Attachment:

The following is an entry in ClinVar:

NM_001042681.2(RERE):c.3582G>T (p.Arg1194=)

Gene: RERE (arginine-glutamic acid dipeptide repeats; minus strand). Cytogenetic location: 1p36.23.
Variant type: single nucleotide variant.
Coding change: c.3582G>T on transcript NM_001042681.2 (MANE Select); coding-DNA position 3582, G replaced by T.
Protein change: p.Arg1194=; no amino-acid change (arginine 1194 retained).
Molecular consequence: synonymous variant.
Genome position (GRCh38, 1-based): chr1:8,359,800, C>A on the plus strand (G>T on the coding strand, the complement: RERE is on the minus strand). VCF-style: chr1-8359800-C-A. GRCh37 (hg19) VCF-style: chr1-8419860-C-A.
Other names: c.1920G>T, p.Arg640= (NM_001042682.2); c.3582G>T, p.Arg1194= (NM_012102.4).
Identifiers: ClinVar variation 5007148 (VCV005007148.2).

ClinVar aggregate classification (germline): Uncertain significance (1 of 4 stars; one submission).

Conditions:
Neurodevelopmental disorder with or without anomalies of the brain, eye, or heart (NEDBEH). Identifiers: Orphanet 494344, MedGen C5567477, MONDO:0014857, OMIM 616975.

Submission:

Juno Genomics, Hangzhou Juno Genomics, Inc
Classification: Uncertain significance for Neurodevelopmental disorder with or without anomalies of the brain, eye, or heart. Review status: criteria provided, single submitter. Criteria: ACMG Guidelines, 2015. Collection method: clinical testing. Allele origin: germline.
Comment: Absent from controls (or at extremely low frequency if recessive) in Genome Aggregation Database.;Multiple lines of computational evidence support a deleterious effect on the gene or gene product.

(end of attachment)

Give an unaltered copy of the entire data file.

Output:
The following is an entry in ClinVar:

NM_001042681.2(RERE):c.3582G>T (p.Arg1194=)

Gene: RERE (arginine-glutamic acid dipeptide repeats; minus strand). Cytogenetic location: 1p36.23.
Variant type: single nucleotide variant.
Coding change: c.3582G>T on transcript NM_001042681.2 (MANE Select); coding-DNA position 3582, G replaced by T.
Protein change: p.Arg1194=; no amino-acid change (arginine 1194 retained).
Molecular consequence: synonymous variant.
Genome position (GRCh38, 1-based): chr1:8,359,800, C>A on the plus strand (G>T on the coding strand, the complement: RERE is on the minus strand). VCF-style: chr1-8359800-C-A. GRCh37 (hg19) VCF-style: chr1-8419860-C-A.
Other names: c.1920G>T, p.Arg640= (NM_001042682.2); c.3582G>T, p.Arg1194= (NM_012102.4).
Identifiers: ClinVar variation 5007148 (VCV005007148.2).

ClinVar aggregate classification (germline): Uncertain significance (1 of 4 stars; one submission).

Conditions:
Neurodevelopmental disorder with or without anomalies of the brain, eye, or heart (NEDBEH). Identifiers: Orphanet 494344, MedGen C5567477, MONDO:0014857, OMIM 616975.

Submission:

Juno Genomics, Hangzhou Juno Genomics, Inc
Classification: Uncertain significance for Neurodevelopmental disorder with or without anomalies of the brain, eye, or heart. Review status: criteria provided, single submitter. Criteria: ACMG Guidelines, 2015. Collection method: clinical testing. Allele origin: germline.
Comment: Absent from controls (or at extremely low frequency if recessive) in Genome Aggregation Database.;Multiple lines of computational evidence support a deleterious effect on the gene or gene product.